Down a Lazy River


It was spring and green and warm and wonderful and the river was running high with canoes and color and laughter

Deep in the winding corridors of the forgotten river, the morning was fresh and sweet. A soft breeze rustled the cottonwoods, and the lazy brown water was green with reflected leaves. Sun-ignited cotton lay on the surface in a brilliant haze and drifted down the morning like tiny stars, feathering the shoulders of three young men in a canoe.

They paddled madly, elbows flying and paddles flinging rainbows that fell in a trail of ripples behind them. Now and then they looked over their shoulders apprehensively. Someone was pursuing them!

Actually, the forgotten river isn’t really forgotten, just ignored. Most people know it only as a dull, brown stream that flows under bridges on its way from Utah Lake to the Great Salt Lake. It is a small river, creek-sized and shallow, but it bears an important name. It is the Jordan.

On this particular day, the Varsity Scouts and Mia Maids from the Sandy Utah Stake had come to find out what lay between the bridges by tackling a three-mile stretch of the forgotten river in a super-duper canoe race. The three young men in the canoe were looking over their shoulders with good reason, because 30 more canoes were in hot pursuit.

The race began early, in a pool which the spring sky had tinted blue. Far off across the valley, the snow-frosted Wasatch Mountains framed the scene, and overhead the sun shone with an unambiguous warmth that promised another summer. Grass grew deep in the meadows nearby. The trees were in exuberant leaf, branching both up into the sky and down into the water. Lined up neatly by the riverside, bright-colored canoes were reflected in a dazzling watercolor. On the western bank, young men and women were helping each other into life jackets. The group listened carefully to safety instructions and a brief course in canoe paddling. Then, after bowing their heads in prayer, they began launching their rented canoes at half-minute intervals. The great race was underway!

It was clear that some of the voyageurs had never been in a canoe before, and at first many steered a zig-zag course—zigging into both banks and zagging into each other. But they learned quickly, and the river soon began unwinding before their energetic strokes. Down the river they went—splashing, surging, bailing, and sometimes spilling into the snow-cold, waist-deep water. Choruses of birdsong washed over them from all around and their hair flamed into halos of sunlight. As they raced along, the meadows soon gave way to backyards, but generous foliage made it seem as if they were deep in the countryside. Tall willow trees leaned overhead, trailing their long fingers in the water. Giant cottonwoods towered skyward. Bushes and reeds covered the banks with green flame. Only occasionally did a fence or house remind them that they were floating through the middle of a city.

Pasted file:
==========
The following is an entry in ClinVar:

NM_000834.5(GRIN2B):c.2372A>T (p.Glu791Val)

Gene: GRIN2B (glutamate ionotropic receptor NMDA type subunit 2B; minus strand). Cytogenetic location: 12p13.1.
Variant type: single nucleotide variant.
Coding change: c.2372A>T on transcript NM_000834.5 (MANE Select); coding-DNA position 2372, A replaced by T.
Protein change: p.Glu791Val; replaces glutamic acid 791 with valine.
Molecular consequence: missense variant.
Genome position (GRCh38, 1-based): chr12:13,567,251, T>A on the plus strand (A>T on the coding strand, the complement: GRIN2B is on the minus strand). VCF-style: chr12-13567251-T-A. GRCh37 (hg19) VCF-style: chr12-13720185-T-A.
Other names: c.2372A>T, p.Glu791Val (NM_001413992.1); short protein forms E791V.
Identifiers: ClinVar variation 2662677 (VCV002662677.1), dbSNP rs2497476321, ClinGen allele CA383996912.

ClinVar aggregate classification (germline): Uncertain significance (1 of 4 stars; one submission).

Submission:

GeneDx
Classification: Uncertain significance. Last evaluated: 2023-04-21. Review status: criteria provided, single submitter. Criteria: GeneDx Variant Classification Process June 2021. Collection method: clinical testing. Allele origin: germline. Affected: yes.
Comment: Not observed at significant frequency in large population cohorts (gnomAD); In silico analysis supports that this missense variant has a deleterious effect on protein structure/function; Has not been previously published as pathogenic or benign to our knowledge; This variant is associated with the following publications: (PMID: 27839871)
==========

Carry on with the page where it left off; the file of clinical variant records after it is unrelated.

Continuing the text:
Through the grassy banks they slid, dodging snags, skirting shallows, overtaking, and being overtaken. Digging fist-deep with their paddles, straining muscles to the limit, they churned around long, leafy bends and down warm, chocolate stretches smelling of river and pollen. They glided under trees and sky and bridges. Once a long yellow locomotive hooted at them loud and lonely and far. The water continually changed from brown to green to blue, and sunlight ran like lightning across the surface. Red, yellow, green, and blue canoes bled their reflections into the water, and banks of newborn weeds were as lovely as any flowers.

On and on they dueled. Some raced as if only the winners would live, and others were lulled by the soft sky and warm sun into taking it easy and floating with the slow-moving current. The air was intoxicating. This was the morning of their lives, and on a morning filled with such air, such sun, such sights, such smells, what might not be possible? It was a rare day for dreaming.

But slow or fast, dreamy or awake, they all eventually came through the perils of the forgotten river (including a small waterfall over a power company dam) to a city park where they had to beach their craft and carry them across the finish line. When the canoes were loaded safely on their racks, the judges began figuring the winning times for the several categories (three boys, three girls, two boys-one girl, two girls-one boy). Meanwhile, everyone enjoyed a delicious lunch and perhaps an equally delicious nap on the grass. The winners were then announced and each received a candied-popcorn reward.

But they all knew that was not the day’s real reward. The real reward was the opportunity to enjoy the grandeur of God’s springtime world on a lazy and never-to-be forgotten little river right in their own backyards.

[photos] Photos by Eldon K. Linschoten